Add all of this together and it goes without saying that those in the nation’s plastic industry need reassurance that existing EU workers within the sector are able to stay to carry on their duties, as well as the guarantee that they can gain access to more skilled workers in the years to come.

What is also important to note, is that non-UK EU citizens make up a large pool of those in employment in the UK’s plastic industry. In fact, an estimated 18,000 of those who work in the sector are EU citizens (4,000 are from the rest of the world as well), with one in five of those being in high-skilled positions and a further 25 per cent in mid-skilled roles.

3.     Maintain and then develop legislation compatible with the EU

There is no denying that EU legislation shapes the UK plastic industry rather heavily at the moment. The BPF has called the need for regulatory equivalence between the UK and EU post-Brexit to be “highly important” so to maintain cost-effective access to the single market. Legislation that the organisation has called to be maintained and developed include for the following EU regulations and directives:

  • Circular Economy Package
  • Classification, Labelling and Packaging (CLP) Regulation
  • End-of-Life Vehicles Directive
  • Landfill Directive
  • Materials and Articles in Contact with Food Regulation
  • Packaging & Packaging Waste Directive
  • REACH — Registration, Evaluation, Authorisation and Restriction of Chemicals
  • Restriction of the Use of Certain Hazardous Substances (RoHS) Directive
  • Waste Electrical and Electronic Equipment (WEEE) Directive
  • Waste Framework Directive

4.     Provide support for innovation and business development overseas

The BPF has also called on an increase in support for both innovation and funding for overseas business development, on top of establishing incentives for reshoring.

By doing so, the organisation is confident that the UK will continue to be at the forefront of the global plastics industry, as well as enable the nation to remain one of the world leaders when it comes to innovation and design in plastics.

Concerns regarding plastic recycling post-Brexit

It is not just the working practices of the plastics industry that will need to be looked into as we head towards a post-Brexit age. This is because leading EU figures and environmental groups have recently warned that the UK will not be bound by a new deal that is being drawn up by the EU for its ambitious circular economy plan once the nation is outside of the EU.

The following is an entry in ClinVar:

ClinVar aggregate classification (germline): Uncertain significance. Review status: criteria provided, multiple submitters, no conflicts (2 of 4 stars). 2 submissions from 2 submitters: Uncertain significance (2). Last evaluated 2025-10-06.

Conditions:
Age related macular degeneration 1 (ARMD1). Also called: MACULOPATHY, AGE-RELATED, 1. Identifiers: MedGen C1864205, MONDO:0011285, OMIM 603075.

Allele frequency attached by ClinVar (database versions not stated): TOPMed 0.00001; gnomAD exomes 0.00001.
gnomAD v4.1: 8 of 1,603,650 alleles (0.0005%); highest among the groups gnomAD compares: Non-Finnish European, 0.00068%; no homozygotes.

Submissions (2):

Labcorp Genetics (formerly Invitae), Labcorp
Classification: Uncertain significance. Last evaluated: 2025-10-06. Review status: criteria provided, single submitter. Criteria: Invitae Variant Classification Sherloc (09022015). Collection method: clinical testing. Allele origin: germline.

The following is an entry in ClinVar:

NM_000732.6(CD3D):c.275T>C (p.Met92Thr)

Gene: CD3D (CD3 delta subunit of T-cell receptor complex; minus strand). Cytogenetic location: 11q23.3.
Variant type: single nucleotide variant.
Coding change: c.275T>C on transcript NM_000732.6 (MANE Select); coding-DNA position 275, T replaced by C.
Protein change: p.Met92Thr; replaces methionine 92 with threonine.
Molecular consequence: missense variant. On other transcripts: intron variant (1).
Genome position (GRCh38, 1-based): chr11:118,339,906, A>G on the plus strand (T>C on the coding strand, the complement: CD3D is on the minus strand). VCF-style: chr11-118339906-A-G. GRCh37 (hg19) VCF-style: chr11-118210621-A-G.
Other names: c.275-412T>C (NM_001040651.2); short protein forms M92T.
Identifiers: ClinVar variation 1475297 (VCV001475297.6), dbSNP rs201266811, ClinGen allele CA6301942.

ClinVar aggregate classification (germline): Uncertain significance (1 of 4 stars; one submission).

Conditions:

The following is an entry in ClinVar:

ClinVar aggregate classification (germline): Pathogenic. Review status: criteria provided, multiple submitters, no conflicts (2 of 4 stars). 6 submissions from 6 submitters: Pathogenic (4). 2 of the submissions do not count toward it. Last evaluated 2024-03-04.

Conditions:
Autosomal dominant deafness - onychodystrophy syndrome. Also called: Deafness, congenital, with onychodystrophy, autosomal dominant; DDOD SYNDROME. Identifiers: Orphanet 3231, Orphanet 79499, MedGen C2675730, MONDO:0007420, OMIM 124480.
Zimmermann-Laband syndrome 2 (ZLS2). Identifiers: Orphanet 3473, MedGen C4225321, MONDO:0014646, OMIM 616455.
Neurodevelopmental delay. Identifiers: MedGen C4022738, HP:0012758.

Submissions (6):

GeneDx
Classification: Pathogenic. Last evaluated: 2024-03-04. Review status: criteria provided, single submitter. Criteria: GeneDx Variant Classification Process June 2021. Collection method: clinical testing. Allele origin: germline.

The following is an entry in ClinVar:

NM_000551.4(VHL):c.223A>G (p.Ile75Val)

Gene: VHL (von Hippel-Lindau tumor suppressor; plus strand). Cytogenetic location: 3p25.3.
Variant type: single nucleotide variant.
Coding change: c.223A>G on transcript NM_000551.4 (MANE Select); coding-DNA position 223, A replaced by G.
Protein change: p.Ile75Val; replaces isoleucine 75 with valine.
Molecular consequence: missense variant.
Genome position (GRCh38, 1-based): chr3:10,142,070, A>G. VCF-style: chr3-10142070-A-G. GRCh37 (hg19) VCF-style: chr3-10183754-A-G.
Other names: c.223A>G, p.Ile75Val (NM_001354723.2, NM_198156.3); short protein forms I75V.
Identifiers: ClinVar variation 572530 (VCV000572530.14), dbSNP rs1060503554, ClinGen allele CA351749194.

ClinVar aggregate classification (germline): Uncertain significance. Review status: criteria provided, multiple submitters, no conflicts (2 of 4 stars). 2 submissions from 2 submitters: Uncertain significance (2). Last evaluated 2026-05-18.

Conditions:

The strategy in question relates to one where manufacturers will be required to take a greater responsibility for the way they dispose of, collect and recycle the billions of plastic bottles that are produced on an annual basis.

However, the EU environment committee’s vice-chair Javor Benedek pointed out to The Guardian: “The UK risks falling behind the rest of the EU in the way that it deals with the issue of plastic waste and plastic bottles, with little effort for waste prevention and better recycling, less onus on big producers to take responsibility and ultimately more plastic ending up in illegal dump sites or the ocean.”

Pieter Depous, the European Environmental Bureau’s policy director, was also keen to state: “There will be fewer incentives to manufacture reusable and recyclable packaging solutions, which will in turn lead to more resources being used and more plastic ending up in the ocean.”

However, a spokesperson for Defra, has acknowledged: “We have made great progress in boosting recycling rates for plastic bottles, with their collection for recycling rising from less than 13,000 tonnes in 2000 to over 330,000 tonnes in 2015.

“We will continue to address the impacts of plastics waste as we leave the EU, as part of our ambition to be the first generation to leave the environment in a better state.”